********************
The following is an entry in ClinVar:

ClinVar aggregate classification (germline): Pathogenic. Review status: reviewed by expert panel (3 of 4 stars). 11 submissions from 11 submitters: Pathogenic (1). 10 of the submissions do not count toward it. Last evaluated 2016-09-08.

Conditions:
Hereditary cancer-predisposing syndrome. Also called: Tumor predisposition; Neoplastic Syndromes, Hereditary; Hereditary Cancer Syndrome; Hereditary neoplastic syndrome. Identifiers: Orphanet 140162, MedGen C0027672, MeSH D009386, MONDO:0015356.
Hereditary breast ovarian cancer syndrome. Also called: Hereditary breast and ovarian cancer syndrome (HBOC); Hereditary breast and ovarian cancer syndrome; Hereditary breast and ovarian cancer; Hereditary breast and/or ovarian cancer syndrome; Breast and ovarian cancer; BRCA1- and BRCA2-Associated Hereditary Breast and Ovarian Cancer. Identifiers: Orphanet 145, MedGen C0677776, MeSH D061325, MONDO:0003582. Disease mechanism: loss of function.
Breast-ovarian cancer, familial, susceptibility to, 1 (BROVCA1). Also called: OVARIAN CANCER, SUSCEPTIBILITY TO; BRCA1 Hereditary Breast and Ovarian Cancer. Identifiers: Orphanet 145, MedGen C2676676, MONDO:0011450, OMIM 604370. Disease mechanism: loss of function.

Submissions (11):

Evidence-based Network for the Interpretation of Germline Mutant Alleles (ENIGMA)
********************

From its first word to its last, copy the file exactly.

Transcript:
The following is an entry in ClinVar:

ClinVar aggregate classification (germline): Pathogenic. Review status: reviewed by expert panel (3 of 4 stars). 11 submissions from 11 submitters: Pathogenic (1). 10 of the submissions do not count toward it. Last evaluated 2016-09-08.

Conditions:
Hereditary cancer-predisposing syndrome. Also called: Tumor predisposition; Neoplastic Syndromes, Hereditary; Hereditary Cancer Syndrome; Hereditary neoplastic syndrome. Identifiers: Orphanet 140162, MedGen C0027672, MeSH D009386, MONDO:0015356.
Hereditary breast ovarian cancer syndrome. Also called: Hereditary breast and ovarian cancer syndrome (HBOC); Hereditary breast and ovarian cancer syndrome; Hereditary breast and ovarian cancer; Hereditary breast and/or ovarian cancer syndrome; Breast and ovarian cancer; BRCA1- and BRCA2-Associated Hereditary Breast and Ovarian Cancer. Identifiers: Orphanet 145, MedGen C0677776, MeSH D061325, MONDO:0003582. Disease mechanism: loss of function.
Breast-ovarian cancer, familial, susceptibility to, 1 (BROVCA1). Also called: OVARIAN CANCER, SUSCEPTIBILITY TO; BRCA1 Hereditary Breast and Ovarian Cancer. Identifiers: Orphanet 145, MedGen C2676676, MONDO:0011450, OMIM 604370. Disease mechanism: loss of function.

Submissions (11):

Evidence-based Network for the Interpretation of Germline Mutant Alleles (ENIGMA)